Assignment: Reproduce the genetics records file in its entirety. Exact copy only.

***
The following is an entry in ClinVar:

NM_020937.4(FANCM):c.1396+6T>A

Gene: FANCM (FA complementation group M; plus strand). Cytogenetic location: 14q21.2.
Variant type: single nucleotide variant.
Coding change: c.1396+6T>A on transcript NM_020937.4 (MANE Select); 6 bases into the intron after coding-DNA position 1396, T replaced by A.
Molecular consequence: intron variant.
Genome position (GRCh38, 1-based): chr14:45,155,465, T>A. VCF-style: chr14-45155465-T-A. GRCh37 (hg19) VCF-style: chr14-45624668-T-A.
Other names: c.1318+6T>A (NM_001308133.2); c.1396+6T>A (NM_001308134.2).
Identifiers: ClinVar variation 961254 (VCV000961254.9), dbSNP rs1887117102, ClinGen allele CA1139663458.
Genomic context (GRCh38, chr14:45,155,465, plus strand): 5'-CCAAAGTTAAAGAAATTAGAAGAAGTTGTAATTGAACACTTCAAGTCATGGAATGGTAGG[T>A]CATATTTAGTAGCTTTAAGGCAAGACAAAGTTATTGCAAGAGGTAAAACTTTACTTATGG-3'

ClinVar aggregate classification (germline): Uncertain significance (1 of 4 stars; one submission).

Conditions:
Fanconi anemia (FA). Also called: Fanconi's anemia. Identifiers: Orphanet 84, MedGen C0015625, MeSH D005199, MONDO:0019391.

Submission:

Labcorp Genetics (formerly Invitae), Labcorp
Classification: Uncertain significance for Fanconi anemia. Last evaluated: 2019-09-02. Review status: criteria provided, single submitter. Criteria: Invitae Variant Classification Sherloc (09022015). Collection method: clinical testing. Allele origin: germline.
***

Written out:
The following is an entry in ClinVar:

NM_020937.4(FANCM):c.1396+6T>A

Gene: FANCM (FA complementation group M; plus strand). Cytogenetic location: 14q21.2.
Variant type: single nucleotide variant.
Coding change: c.1396+6T>A on transcript NM_020937.4 (MANE Select); 6 bases into the intron after coding-DNA position 1396, T replaced by A.
Molecular consequence: intron variant.
Genome position (GRCh38, 1-based): chr14:45,155,465, T>A. VCF-style: chr14-45155465-T-A. GRCh37 (hg19) VCF-style: chr14-45624668-T-A.
Other names: c.1318+6T>A (NM_001308133.2); c.1396+6T>A (NM_001308134.2).
Identifiers: ClinVar variation 961254 (VCV000961254.9), dbSNP rs1887117102, ClinGen allele CA1139663458.
Genomic context (GRCh38, chr14:45,155,465, plus strand): 5'-CCAAAGTTAAAGAAATTAGAAGAAGTTGTAATTGAACACTTCAAGTCATGGAATGGTAGG[T>A]CATATTTAGTAGCTTTAAGGCAAGACAAAGTTATTGCAAGAGGTAAAACTTTACTTATGG-3'

ClinVar aggregate classification (germline): Uncertain significance (1 of 4 stars; one submission).

Conditions:
Fanconi anemia (FA). Also called: Fanconi's anemia. Identifiers: Orphanet 84, MedGen C0015625, MeSH D005199, MONDO:0019391.

Submission:

Labcorp Genetics (formerly Invitae), Labcorp
Classification: Uncertain significance for Fanconi anemia. Last evaluated: 2019-09-02. Review status: criteria provided, single submitter. Criteria: Invitae Variant Classification Sherloc (09022015). Collection method: clinical testing. Allele origin: germline.